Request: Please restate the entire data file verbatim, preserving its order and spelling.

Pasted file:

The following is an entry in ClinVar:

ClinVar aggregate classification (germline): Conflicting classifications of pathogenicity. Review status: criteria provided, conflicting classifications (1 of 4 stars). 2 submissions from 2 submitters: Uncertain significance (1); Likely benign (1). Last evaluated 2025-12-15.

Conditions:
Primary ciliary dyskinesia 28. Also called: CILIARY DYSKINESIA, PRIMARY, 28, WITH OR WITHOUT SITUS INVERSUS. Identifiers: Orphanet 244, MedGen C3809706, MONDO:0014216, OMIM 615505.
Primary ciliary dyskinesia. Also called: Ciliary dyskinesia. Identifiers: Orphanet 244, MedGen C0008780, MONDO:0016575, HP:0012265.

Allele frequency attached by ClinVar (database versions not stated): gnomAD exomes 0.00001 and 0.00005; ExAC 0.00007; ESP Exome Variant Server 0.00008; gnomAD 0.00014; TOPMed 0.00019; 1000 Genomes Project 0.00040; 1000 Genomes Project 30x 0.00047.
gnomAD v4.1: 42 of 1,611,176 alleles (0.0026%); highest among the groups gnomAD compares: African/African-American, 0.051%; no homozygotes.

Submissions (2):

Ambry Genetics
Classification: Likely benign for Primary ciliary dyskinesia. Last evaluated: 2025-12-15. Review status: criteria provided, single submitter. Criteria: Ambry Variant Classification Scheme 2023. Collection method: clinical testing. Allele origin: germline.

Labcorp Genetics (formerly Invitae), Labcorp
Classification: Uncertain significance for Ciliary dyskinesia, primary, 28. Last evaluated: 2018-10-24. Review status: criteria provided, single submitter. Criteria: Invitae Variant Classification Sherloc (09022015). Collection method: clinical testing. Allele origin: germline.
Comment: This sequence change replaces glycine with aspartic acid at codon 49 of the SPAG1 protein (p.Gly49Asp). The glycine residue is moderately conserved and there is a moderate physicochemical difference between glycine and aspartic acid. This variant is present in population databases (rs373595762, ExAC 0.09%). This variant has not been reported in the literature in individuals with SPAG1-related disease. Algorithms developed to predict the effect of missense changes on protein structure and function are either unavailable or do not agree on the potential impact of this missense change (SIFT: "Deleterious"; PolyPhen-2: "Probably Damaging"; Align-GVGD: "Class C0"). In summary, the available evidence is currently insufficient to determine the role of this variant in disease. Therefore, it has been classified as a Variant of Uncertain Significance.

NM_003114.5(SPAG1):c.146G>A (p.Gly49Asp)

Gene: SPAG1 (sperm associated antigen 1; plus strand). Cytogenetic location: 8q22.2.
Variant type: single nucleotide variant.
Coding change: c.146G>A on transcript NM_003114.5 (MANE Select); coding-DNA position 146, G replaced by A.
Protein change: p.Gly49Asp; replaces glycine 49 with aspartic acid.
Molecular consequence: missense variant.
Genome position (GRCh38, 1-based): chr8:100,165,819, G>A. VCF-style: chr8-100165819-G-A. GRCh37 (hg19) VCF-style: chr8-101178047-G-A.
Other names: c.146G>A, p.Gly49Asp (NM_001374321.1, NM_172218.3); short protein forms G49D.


The following is an entry in ClinVar:

ClinVar aggregate classification (germline): Conflicting classifications of pathogenicity. Review status: criteria provided, conflicting classifications (1 of 4 stars). 2 submissions from 2 submitters: Uncertain significance (1); Likely benign (1). Last evaluated 2025-12-15.

Conditions:
Primary ciliary dyskinesia 28. Also called: CILIARY DYSKINESIA, PRIMARY, 28, WITH OR WITHOUT SITUS INVERSUS. Identifiers: Orphanet 244, MedGen C3809706, MONDO:0014216, OMIM 615505.
Primary ciliary dyskinesia. Also called: Ciliary dyskinesia. Identifiers: Orphanet 244, MedGen C0008780, MONDO:0016575, HP:0012265.

Allele frequency attached by ClinVar (database versions not stated): gnomAD exomes 0.00001 and 0.00005; ExAC 0.00007; ESP Exome Variant Server 0.00008; gnomAD 0.00014; TOPMed 0.00019; 1000 Genomes Project 0.00040; 1000 Genomes Project 30x 0.00047.
gnomAD v4.1: 42 of 1,611,176 alleles (0.0026%); highest among the groups gnomAD compares: African/African-American, 0.051%; no homozygotes.

Submissions (2):

Ambry Genetics
Classification: Likely benign for Primary ciliary dyskinesia. Last evaluated: 2025-12-15. Review status: criteria provided, single submitter. Criteria: Ambry Variant Classification Scheme 2023. Collection method: clinical testing. Allele origin: germline.

Labcorp Genetics (formerly Invitae), Labcorp
Classification: Uncertain significance for Ciliary dyskinesia, primary, 28. Last evaluated: 2018-10-24. Review status: criteria provided, single submitter. Criteria: Invitae Variant Classification Sherloc (09022015). Collection method: clinical testing. Allele origin: germline.
Comment: This sequence change replaces glycine with aspartic acid at codon 49 of the SPAG1 protein (p.Gly49Asp). The glycine residue is moderately conserved and there is a moderate physicochemical difference between glycine and aspartic acid. This variant is present in population databases (rs373595762, ExAC 0.09%). This variant has not been reported in the literature in individuals with SPAG1-related disease. Algorithms developed to predict the effect of missense changes on protein structure and function are either unavailable or do not agree on the potential impact of this missense change (SIFT: "Deleterious"; PolyPhen-2: "Probably Damaging"; Align-GVGD: "Class C0"). In summary, the available evidence is currently insufficient to determine the role of this variant in disease. Therefore, it has been classified as a Variant of Uncertain Significance.

NM_003114.5(SPAG1):c.146G>A (p.Gly49Asp)

Gene: SPAG1 (sperm associated antigen 1; plus strand). Cytogenetic location: 8q22.2.
Variant type: single nucleotide variant.
Coding change: c.146G>A on transcript NM_003114.5 (MANE Select); coding-DNA position 146, G replaced by A.
Protein change: p.Gly49Asp; replaces glycine 49 with aspartic acid.
Molecular consequence: missense variant.
Genome position (GRCh38, 1-based): chr8:100,165,819, G>A. VCF-style: chr8-100165819-G-A. GRCh37 (hg19) VCF-style: chr8-101178047-G-A.
Other names: c.146G>A, p.Gly49Asp (NM_001374321.1, NM_172218.3); short protein forms G49D.